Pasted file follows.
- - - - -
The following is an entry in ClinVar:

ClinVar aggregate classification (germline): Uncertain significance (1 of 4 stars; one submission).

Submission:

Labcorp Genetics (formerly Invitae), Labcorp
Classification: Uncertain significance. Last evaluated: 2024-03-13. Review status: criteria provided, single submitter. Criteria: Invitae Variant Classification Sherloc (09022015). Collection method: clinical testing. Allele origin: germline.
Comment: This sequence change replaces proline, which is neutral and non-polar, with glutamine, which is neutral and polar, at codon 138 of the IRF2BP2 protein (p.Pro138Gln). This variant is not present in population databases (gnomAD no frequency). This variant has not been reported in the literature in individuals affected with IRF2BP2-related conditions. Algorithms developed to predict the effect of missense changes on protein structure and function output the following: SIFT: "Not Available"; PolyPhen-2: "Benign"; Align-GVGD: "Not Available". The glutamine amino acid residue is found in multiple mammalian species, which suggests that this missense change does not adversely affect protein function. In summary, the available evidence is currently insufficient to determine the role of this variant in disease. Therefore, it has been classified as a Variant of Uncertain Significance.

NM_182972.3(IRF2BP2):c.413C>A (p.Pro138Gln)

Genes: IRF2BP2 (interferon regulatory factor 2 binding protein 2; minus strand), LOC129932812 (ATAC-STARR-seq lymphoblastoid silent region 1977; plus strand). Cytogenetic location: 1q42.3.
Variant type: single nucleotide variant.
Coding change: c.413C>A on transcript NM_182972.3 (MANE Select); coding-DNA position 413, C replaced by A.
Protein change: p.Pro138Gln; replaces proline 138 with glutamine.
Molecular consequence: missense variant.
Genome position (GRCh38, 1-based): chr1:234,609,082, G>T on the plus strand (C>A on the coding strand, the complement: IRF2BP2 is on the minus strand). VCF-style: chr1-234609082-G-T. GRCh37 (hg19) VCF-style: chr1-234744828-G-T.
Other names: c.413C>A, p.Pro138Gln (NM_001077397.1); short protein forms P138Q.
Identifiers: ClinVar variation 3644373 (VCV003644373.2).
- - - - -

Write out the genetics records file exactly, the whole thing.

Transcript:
The following is an entry in ClinVar:

ClinVar aggregate classification (germline): Uncertain significance (1 of 4 stars; one submission).

Submission:

Labcorp Genetics (formerly Invitae), Labcorp
Classification: Uncertain significance. Last evaluated: 2024-03-13. Review status: criteria provided, single submitter. Criteria: Invitae Variant Classification Sherloc (09022015). Collection method: clinical testing. Allele origin: germline.
Comment: This sequence change replaces proline, which is neutral and non-polar, with glutamine, which is neutral and polar, at codon 138 of the IRF2BP2 protein (p.Pro138Gln). This variant is not present in population databases (gnomAD no frequency). This variant has not been reported in the literature in individuals affected with IRF2BP2-related conditions. Algorithms developed to predict the effect of missense changes on protein structure and function output the following: SIFT: "Not Available"; PolyPhen-2: "Benign"; Align-GVGD: "Not Available". The glutamine amino acid residue is found in multiple mammalian species, which suggests that this missense change does not adversely affect protein function. In summary, the available evidence is currently insufficient to determine the role of this variant in disease. Therefore, it has been classified as a Variant of Uncertain Significance.

NM_182972.3(IRF2BP2):c.413C>A (p.Pro138Gln)

Genes: IRF2BP2 (interferon regulatory factor 2 binding protein 2; minus strand), LOC129932812 (ATAC-STARR-seq lymphoblastoid silent region 1977; plus strand). Cytogenetic location: 1q42.3.
Variant type: single nucleotide variant.
Coding change: c.413C>A on transcript NM_182972.3 (MANE Select); coding-DNA position 413, C replaced by A.
Protein change: p.Pro138Gln; replaces proline 138 with glutamine.
Molecular consequence: missense variant.
Genome position (GRCh38, 1-based): chr1:234,609,082, G>T on the plus strand (C>A on the coding strand, the complement: IRF2BP2 is on the minus strand). VCF-style: chr1-234609082-G-T. GRCh37 (hg19) VCF-style: chr1-234744828-G-T.
Other names: c.413C>A, p.Pro138Gln (NM_001077397.1); short protein forms P138Q.
Identifiers: ClinVar variation 3644373 (VCV003644373.2).